The power of teamwork is strong in this one
Thankfully, the game is not just shooting once and then waiting for 20 seconds. Most rifles come equipped with a bayonet, which you can switch to whenever. So when you don’t have a bullet to shoot, it’s stabbing time. Especially when it comes to close combat, there will be much more stabbing than shooting. It’s much more likely to get you the eliminations you need to capture an objective. The switch between musket and melee keeps the gameplay exciting since each unique scenario requires a different reaction. Musket for long-distance and bayonet for close combat might be the rule, but good luck charging like a mad man at a row of musket wielding infantry with just you and your bayonet. Trust me, I tried.
Battle Cry of Freedom is not the kind of game where a single person can carry an entire team. However competent someone might be. If they get rushed by the entire enemy team, they will be toast. Cooperation with the other players in your army is essential to win the game. You can’t even play this game just by yourself since there is no single-player mode. To enable cooperation, the game uses a functional voice communication system. Players can directly send voice messages to other players near them, whether they’re Union or Confederate. If after minutes of static combat, you’re finally able to organize an offensive that successfully overwhelms the enemy defenses in a mad charge, the adrenaline rush is difficult to describe. For the Union/Confederacy, Huzzah!
Where do I learn to play?!
The controls seem simple enough. Since it’s a war simulator, the basics of what you have to do are running and shooting. However, you’ll soon find yourself running into trouble. How do I reload? How do I use my bayonet, how do I hop over fences and walls, how do I destroy barricades? The game doesn’t explain much to you, and it’s a matter of trial and error until you figure it out. It took me several games until I figured out how to properly deploy, load, and fire field artillery, for example. As an infantryman, you’ll mostly be dealing with the basic controls. Due to the simple controls, the lack of a tutorial is not a game-breaking problem. However, once you switch classes and load-outs become a little more complex, you may be left wondering what on earth you’re supposed to do. Inevitably you will press the right button, though. You can also check out an online tutorial on which keys to press.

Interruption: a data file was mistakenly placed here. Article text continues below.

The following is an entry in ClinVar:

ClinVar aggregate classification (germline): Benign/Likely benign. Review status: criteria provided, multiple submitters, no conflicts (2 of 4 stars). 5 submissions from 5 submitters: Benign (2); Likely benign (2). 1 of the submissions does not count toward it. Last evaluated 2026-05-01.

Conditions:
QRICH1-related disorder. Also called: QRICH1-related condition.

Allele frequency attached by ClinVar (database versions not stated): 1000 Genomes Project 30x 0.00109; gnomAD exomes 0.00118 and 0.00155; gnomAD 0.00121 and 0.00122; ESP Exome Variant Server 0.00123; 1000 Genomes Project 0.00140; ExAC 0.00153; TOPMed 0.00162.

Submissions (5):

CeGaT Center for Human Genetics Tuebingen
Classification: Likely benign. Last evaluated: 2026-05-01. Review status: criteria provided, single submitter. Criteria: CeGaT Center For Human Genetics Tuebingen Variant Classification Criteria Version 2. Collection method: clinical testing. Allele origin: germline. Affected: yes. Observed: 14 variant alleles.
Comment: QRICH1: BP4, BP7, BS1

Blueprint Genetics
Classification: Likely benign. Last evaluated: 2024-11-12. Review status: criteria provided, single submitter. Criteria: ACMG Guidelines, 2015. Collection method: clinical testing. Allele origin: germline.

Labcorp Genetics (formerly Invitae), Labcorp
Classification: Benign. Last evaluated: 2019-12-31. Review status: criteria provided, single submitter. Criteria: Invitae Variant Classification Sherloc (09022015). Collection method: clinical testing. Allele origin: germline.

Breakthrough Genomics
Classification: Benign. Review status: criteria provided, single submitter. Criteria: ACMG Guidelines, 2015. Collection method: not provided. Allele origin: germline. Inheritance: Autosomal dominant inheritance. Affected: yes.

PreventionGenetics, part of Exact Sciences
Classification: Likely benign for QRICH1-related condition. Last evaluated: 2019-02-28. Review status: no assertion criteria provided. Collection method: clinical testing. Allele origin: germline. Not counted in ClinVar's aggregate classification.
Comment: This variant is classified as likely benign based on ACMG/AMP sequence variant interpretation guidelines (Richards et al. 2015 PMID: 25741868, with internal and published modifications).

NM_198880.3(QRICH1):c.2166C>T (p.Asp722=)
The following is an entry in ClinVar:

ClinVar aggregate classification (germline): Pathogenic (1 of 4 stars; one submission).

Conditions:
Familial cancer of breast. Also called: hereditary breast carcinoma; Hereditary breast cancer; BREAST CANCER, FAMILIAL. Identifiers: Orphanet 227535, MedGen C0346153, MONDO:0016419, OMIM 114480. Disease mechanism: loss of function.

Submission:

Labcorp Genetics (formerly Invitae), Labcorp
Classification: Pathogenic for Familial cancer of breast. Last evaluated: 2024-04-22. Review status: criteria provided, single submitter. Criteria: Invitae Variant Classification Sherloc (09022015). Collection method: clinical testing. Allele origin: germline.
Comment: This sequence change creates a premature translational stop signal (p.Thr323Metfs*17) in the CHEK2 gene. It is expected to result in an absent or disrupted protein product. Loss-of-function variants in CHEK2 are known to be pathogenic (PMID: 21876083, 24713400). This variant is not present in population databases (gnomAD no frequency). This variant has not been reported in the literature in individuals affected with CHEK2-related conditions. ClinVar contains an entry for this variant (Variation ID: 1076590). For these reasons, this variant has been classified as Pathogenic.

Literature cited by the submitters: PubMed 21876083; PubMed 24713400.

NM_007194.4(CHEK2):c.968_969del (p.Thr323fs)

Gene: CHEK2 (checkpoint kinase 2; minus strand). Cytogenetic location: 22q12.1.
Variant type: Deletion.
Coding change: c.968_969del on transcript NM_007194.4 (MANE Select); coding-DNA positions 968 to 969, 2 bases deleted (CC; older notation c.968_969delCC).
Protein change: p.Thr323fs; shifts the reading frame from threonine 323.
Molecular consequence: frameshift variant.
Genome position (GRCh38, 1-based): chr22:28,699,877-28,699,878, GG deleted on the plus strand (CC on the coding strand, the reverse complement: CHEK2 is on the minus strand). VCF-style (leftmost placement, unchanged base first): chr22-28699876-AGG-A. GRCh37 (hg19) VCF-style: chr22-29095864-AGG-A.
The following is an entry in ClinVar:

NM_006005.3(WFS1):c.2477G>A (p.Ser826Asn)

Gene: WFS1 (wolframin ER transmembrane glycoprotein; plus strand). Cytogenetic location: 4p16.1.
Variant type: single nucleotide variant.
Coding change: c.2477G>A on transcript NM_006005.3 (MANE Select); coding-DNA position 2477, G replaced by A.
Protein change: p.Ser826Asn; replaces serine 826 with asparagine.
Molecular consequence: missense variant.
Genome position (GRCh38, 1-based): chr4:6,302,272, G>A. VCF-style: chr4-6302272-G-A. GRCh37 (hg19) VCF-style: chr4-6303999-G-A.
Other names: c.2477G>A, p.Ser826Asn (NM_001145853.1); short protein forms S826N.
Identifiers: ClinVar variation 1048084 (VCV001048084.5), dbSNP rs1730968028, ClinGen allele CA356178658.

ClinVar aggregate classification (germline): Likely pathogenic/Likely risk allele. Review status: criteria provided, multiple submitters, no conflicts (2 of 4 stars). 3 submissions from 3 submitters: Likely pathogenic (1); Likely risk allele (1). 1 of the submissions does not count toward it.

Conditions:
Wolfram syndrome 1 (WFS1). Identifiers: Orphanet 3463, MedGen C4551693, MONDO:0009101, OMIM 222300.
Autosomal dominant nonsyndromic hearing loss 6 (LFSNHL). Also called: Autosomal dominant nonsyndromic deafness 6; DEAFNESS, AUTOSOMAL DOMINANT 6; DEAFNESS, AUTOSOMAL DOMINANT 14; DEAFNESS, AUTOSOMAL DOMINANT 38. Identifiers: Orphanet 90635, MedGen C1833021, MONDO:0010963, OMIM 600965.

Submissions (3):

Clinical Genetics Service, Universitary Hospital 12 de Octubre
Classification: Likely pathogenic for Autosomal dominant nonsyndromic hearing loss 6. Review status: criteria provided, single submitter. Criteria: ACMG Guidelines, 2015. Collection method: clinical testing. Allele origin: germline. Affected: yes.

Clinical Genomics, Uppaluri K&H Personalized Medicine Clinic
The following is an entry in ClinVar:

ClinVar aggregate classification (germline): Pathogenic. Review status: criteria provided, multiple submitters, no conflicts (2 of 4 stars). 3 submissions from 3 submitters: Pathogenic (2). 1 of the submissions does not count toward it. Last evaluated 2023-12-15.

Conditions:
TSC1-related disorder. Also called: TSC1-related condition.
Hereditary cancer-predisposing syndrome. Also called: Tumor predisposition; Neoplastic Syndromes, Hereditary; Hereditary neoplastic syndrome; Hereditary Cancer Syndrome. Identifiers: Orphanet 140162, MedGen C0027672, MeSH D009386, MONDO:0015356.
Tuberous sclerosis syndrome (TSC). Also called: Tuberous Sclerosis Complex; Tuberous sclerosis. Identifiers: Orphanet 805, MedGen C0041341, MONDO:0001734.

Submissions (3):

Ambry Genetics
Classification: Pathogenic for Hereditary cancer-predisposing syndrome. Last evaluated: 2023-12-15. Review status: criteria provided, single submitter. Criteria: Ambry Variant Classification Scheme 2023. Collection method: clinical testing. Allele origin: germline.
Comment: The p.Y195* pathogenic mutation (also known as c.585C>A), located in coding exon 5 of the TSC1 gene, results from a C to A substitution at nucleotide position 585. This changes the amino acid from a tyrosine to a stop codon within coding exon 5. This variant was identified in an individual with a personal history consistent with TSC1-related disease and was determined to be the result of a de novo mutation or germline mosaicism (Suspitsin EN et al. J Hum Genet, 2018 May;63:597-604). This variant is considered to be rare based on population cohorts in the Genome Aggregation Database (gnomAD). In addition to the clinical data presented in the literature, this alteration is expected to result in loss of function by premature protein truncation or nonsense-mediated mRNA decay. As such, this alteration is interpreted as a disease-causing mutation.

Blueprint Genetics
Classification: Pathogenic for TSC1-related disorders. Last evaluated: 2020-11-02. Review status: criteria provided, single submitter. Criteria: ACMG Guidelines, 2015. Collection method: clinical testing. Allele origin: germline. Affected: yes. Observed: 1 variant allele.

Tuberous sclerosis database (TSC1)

The controls continue to suffer from clunkiness here and there. Since the map is almost fully destructible, I recently tried my hand at breaking down the door to a fortress. A fellow player brought some axes to help knock it down – which after some time, I managed to pick up. While trying to break such barricades down, you have to face particular directions to influence your movement. If you look straight ahead, you’ll thrust the ax forward, rather than performing a devastating upward swing. It takes a helpful player or an undetermined amount of time to figure these tricks out, which the game could’ve been more clear about.
A barrage of historically immersive playstyles
Of course, being a regular infantryman is far from the only way you can play in Battle Cry of Freedom. You can choose to be in the infantry, but the Civil War was much more complicated and chaotic than that. There’s the crucial artillery, which had an enormous impact on the conflict. Still, the diverse ways of playing go far beyond just that. Erect earthworks and bridges as an engineer, heal your troops as a surgeon or participate as a prestigious flag-bearer. One of my favorite ways of playing has to be the musician, which tasks you with rallying troops to your army and playing classic tunes from the era, like When Johnny Comes Marching Home or Yankee Doodle on drum or fife.